ABA Banking Journal - February 2009 - (Page 40)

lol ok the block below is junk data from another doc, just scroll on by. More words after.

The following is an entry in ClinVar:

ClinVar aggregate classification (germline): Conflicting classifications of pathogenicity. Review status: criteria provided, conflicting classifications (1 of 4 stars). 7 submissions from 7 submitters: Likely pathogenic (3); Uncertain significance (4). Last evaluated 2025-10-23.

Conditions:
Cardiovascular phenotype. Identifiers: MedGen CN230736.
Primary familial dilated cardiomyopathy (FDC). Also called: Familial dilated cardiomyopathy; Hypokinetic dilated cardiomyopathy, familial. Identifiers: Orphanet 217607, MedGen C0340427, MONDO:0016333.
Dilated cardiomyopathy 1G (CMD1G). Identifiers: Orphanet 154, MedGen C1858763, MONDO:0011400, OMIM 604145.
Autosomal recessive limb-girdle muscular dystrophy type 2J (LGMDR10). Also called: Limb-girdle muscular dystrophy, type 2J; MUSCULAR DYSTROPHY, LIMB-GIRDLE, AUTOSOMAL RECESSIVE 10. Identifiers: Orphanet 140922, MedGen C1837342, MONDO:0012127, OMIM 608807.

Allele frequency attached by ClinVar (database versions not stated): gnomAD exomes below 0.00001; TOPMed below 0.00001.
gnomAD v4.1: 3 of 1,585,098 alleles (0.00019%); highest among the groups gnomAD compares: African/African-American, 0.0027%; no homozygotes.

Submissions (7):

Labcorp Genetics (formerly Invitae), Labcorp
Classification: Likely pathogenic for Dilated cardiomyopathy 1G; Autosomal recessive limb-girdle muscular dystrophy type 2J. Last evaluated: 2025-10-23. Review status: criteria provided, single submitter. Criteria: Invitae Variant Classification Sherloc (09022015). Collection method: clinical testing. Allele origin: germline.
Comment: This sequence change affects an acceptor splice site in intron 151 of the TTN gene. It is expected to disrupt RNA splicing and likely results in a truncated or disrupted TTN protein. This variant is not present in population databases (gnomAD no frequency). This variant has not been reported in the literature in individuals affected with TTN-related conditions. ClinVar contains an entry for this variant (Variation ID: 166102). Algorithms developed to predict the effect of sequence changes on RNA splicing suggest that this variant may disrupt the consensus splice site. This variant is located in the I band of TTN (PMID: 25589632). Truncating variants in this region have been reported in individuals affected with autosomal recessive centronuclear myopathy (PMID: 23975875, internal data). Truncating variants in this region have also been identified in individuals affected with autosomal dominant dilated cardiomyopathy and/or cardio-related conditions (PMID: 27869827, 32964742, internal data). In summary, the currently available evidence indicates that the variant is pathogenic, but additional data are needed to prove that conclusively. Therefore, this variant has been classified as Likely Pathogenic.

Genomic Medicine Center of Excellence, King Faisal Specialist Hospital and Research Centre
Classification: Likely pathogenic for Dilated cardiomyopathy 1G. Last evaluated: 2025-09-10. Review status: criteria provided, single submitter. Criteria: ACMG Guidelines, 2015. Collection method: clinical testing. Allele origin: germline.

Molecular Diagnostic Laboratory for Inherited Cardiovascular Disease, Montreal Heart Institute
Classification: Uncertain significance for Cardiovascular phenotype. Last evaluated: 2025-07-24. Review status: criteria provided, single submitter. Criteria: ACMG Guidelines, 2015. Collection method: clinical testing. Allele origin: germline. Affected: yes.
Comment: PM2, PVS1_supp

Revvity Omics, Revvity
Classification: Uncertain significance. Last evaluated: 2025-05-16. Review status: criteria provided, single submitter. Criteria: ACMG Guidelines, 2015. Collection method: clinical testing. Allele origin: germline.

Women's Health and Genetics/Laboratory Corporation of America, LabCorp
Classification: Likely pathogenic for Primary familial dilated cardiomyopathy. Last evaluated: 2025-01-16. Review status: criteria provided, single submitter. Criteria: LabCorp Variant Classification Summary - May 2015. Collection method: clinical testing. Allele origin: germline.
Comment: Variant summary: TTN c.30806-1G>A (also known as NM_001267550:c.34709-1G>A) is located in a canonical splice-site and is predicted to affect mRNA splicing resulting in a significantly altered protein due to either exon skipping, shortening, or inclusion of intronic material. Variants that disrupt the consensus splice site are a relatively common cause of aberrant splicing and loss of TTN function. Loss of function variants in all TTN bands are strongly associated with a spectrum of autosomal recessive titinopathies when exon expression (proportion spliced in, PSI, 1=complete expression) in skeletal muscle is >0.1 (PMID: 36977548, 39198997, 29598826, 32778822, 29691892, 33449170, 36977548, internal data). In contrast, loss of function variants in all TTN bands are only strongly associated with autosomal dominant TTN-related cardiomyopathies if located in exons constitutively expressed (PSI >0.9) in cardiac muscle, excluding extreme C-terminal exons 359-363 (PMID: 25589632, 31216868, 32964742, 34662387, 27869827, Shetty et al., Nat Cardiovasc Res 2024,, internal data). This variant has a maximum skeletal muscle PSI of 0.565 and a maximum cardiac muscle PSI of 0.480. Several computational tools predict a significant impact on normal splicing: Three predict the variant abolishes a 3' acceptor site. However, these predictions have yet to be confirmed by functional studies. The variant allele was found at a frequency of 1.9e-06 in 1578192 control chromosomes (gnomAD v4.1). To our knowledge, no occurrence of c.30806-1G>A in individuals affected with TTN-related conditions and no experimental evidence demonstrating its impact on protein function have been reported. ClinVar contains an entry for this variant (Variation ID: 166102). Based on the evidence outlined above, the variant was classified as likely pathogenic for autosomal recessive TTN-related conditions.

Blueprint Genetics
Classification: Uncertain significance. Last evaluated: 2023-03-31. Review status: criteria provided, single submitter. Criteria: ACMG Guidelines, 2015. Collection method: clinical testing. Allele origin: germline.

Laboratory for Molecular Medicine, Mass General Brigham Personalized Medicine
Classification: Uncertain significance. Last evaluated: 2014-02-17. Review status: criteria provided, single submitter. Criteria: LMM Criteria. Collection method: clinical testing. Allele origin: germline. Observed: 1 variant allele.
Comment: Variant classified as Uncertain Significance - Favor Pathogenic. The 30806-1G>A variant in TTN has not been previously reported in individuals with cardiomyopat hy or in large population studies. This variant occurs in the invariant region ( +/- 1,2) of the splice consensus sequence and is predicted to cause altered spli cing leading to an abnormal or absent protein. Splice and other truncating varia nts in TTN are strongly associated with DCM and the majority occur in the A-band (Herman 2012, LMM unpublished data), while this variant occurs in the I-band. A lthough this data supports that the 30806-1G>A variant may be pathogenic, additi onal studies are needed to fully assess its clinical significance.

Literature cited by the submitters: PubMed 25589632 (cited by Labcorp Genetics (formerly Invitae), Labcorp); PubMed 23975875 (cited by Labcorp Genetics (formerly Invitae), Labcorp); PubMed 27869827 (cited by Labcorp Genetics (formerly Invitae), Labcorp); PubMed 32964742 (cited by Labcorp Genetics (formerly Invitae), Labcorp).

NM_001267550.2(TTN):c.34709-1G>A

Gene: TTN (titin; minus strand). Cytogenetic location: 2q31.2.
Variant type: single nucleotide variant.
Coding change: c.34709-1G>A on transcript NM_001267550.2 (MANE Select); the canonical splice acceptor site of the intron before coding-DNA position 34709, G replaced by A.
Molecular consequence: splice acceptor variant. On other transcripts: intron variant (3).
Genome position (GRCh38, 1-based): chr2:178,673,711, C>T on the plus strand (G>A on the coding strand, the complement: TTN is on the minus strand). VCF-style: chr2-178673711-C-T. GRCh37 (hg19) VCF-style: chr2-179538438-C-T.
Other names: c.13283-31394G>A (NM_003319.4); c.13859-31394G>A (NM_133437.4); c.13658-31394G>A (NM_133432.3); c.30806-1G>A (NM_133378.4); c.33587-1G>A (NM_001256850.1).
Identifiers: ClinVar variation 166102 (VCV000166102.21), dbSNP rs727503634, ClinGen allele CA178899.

Compliance Clinic Fed proposes targeted approach to overdrafts ederal regulation of popular automated overdraft checking service continues to evolve. On January 29, the Federal Reserve Board published the latest iterations in the Federal Register. The Fed’s announcement referenced research that FDIC unveiled late in the fourth quarter. Highlights are covered in the box to the right. The Fed backed away from the approach it proposed in May 2008 (with the Office of Thrift Supervision and the National Credit Union Administration) that drew on “UDAP”—unfair and deceptive practices—provisions of the Federal Trade Commission Act. Instead, it adopted disclosure requirements under Regulation DD, which will become effective Jan. 10, 2010, and proposed changes under Regulation E in relation to overdrafts resulting from ATM and POS/ debit use. The Reg E proposal involves alternative opt-in/opt-out concepts as well as important potential limitations on debit holds at the point of sale. FDIC overdraft study drills down ate last year FDIC issued its Study of Bank Overdraft Programs, a massive report based on a 2007 survey of 462 banks of all sizes. Key findings: L F excludes linked- account-transfer service. Another requirement: If a bank provides balances through electronic means, such as ATMs, websites, and phone banking, the rule will require that reported balances exclude monies from automated overdraft or linked-account-transfer service. A supplemental balance that includes such services can be provided so long as it is explained in a prominent manner. ■ Promotion. Nearly eight in ten banks offering automated overdraft service promote it. More than half of the survey sample (54%) use a vendor’s program to run their offering, and, of those banks, seven in ten pay their vendors based on a percentage of new fees generated. FDIC reported that the banks generally paid the vendors 10%-20% of additional fees generated. ■ Range of programs offered. Most institutions (88%) offer at least one formalized means of covering overdraft (versus ad hoc decisions), be it the newer, automated overdraft programs; linked-account-transfer service; or lines of credit. Among that group, 62% offered a linked program; 50% offered a line of credit program; and 40% offered an automated overdraft program. ■ Enrollment. Most banks offering automated overdraft programs enroll customers automatically. On the other hand, nearly every bank offering linked-account-transfer service required customers to opt in for that service. Line-of-credit service is subject to credit evaluation. Nearly three out of four banks set limits for automated overdraft customers. The average was $783.70, with a range of $85 to $10,000. ■ Opting in and out. The centerpiece of the Fed’s Regulation E proposal (main article) deals with opting in or opting out of overdraft service in relation to electronic transactions. The FDIC survey found that: among all banks offering automated overdraft service and linked-account service, FDIC STUDY continues on p.42 Subscribe at www.ababj.com Reg DD changes Current Fed regulations differentiate between banks that promote automated overdraft service and those that don’t. The new Reg DD rules do away with that difference, and add some new wrinkles, including format requirements. All banks will have to disclose overdraft fees on their periodic customer statements, including the total of both overdraft and NSF fees charged in that period and year to date. This includes both formal and informal programs, but By Steve Cocheo, executive editor 40 FEBRUARY 2009/ABA BANKING JOURNAL 1. Opt-in/opt-out for e-banking The Fed preamble to its proposal indicated that the agency found strong value in automated overdraft service for checking, but found the service less valuable for ATM withdrawals and POS/debit, based on consumer tests that the Fed had performed. Why the difference? The Fed noted that it could see the need for covering checks, which could help the consumer avoid merchant penalty fees. On the other hand, no such fees would be charged if an ATM or POS/debit transaction were denied. “Accordingly, the Board believes that a more targeted rule covering overdraft services is appropriate,” it stated. It also pointed out that for some debit transactions, the overdraft fee would exceed the debit purchase (e.g. paying $25 for bouncing after buying a chocolate bar). The Reg E proposal includes two alternative approaches to automated overdraft programs that include coverage for ATM withdrawals and POS/debit transactions. Opt-out alternative. A bank could not charge an overdraft coverage fee for paying ATM withdrawals or one-time POS/debit transactions that overdraw a
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